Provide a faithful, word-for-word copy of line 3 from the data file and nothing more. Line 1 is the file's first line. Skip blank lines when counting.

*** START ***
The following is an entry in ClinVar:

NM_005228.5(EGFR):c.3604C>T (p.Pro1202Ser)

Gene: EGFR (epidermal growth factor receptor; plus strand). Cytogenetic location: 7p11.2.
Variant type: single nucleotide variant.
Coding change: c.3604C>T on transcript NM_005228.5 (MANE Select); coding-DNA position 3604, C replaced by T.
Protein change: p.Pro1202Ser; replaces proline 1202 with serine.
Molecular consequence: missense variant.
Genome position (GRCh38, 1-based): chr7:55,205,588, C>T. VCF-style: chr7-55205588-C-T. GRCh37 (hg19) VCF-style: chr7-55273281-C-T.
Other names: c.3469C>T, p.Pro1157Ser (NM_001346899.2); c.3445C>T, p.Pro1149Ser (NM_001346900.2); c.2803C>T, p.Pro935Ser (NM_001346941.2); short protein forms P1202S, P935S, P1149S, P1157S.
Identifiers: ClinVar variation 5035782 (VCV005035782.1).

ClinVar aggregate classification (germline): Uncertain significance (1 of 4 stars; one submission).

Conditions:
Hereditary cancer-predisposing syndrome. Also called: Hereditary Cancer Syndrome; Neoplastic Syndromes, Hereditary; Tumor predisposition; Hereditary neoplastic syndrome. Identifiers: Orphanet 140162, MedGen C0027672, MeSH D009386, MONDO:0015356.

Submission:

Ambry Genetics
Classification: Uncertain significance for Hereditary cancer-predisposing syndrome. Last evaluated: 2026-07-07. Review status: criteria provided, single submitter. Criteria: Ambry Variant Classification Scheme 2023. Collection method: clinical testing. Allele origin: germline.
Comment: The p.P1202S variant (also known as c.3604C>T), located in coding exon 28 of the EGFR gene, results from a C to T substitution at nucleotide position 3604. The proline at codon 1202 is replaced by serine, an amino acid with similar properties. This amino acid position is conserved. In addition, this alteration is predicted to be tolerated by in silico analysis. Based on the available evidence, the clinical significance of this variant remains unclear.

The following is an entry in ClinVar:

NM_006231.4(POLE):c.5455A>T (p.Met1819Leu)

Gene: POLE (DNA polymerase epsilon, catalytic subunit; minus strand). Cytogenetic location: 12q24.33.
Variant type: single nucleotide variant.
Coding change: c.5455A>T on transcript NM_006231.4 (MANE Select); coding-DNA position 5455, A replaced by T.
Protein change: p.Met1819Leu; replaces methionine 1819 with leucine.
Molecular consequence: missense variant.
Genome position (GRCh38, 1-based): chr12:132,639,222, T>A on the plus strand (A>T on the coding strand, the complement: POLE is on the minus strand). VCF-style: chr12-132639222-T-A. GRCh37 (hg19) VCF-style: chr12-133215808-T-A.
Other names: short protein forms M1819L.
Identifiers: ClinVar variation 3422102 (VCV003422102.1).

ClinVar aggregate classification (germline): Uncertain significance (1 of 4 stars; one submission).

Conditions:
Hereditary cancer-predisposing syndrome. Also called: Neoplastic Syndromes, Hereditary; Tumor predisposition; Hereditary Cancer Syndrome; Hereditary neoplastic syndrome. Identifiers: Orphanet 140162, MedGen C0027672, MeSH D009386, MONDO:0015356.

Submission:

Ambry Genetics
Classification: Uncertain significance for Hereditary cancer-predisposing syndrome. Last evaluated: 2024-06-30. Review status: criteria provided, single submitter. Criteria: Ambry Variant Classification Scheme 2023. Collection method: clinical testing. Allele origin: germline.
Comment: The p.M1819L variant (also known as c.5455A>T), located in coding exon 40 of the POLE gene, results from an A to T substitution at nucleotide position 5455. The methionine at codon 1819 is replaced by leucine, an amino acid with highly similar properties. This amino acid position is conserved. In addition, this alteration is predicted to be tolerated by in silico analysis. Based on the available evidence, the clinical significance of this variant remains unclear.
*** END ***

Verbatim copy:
Gene: EGFR (epidermal growth factor receptor; plus strand). Cytogenetic location: 7p11.2.